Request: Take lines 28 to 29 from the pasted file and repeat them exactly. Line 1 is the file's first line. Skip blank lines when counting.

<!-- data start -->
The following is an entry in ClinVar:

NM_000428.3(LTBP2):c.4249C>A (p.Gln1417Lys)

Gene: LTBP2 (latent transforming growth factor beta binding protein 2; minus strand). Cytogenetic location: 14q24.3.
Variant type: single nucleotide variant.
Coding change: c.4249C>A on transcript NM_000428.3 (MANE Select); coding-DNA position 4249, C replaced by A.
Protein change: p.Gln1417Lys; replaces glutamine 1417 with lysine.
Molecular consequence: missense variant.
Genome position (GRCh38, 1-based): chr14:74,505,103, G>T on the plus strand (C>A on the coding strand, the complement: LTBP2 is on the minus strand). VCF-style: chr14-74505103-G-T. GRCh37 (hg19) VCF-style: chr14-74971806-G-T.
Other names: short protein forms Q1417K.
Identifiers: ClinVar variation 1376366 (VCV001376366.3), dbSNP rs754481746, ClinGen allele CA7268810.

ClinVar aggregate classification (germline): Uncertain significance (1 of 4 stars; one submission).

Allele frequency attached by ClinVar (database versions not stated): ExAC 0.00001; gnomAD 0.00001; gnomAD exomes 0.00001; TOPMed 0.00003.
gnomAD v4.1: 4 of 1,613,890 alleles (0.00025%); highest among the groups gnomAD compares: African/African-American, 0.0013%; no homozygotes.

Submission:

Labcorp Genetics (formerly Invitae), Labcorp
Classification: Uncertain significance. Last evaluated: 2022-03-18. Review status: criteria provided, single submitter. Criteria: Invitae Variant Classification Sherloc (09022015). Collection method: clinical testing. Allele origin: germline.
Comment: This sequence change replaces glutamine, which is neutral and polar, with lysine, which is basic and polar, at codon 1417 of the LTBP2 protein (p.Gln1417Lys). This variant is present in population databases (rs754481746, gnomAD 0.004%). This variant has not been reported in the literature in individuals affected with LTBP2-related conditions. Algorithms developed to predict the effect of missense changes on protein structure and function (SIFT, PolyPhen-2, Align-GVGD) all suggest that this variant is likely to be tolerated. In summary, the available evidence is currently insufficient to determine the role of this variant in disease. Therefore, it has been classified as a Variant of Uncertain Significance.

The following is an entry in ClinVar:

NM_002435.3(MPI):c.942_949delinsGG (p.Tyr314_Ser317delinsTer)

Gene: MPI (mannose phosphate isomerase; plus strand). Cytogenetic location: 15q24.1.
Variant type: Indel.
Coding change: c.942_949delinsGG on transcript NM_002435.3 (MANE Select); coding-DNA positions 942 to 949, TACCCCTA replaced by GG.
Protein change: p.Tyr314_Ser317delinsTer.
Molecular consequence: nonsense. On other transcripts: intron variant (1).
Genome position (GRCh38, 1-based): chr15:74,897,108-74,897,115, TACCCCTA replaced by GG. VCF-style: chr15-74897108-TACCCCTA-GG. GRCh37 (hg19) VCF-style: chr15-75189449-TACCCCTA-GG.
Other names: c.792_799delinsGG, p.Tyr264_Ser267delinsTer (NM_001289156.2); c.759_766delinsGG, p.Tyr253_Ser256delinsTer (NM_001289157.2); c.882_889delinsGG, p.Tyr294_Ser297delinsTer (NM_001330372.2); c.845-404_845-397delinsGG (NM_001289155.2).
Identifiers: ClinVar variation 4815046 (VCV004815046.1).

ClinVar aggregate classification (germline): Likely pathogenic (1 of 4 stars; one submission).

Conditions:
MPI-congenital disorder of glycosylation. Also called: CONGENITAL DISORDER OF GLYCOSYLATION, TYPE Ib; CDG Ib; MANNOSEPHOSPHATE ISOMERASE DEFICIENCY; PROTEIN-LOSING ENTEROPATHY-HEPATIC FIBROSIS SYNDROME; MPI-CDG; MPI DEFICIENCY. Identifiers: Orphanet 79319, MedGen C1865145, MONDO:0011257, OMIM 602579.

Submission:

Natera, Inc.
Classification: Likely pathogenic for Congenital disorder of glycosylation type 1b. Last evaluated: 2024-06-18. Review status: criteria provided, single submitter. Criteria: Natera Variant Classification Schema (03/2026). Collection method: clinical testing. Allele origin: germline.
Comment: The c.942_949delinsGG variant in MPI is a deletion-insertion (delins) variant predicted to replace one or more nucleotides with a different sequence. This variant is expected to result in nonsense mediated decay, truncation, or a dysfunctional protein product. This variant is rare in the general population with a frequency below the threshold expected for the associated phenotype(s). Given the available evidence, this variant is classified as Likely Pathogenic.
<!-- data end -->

ClinVar aggregate classification (germline): Likely pathogenic (1 of 4 stars; one submission).

Conditions: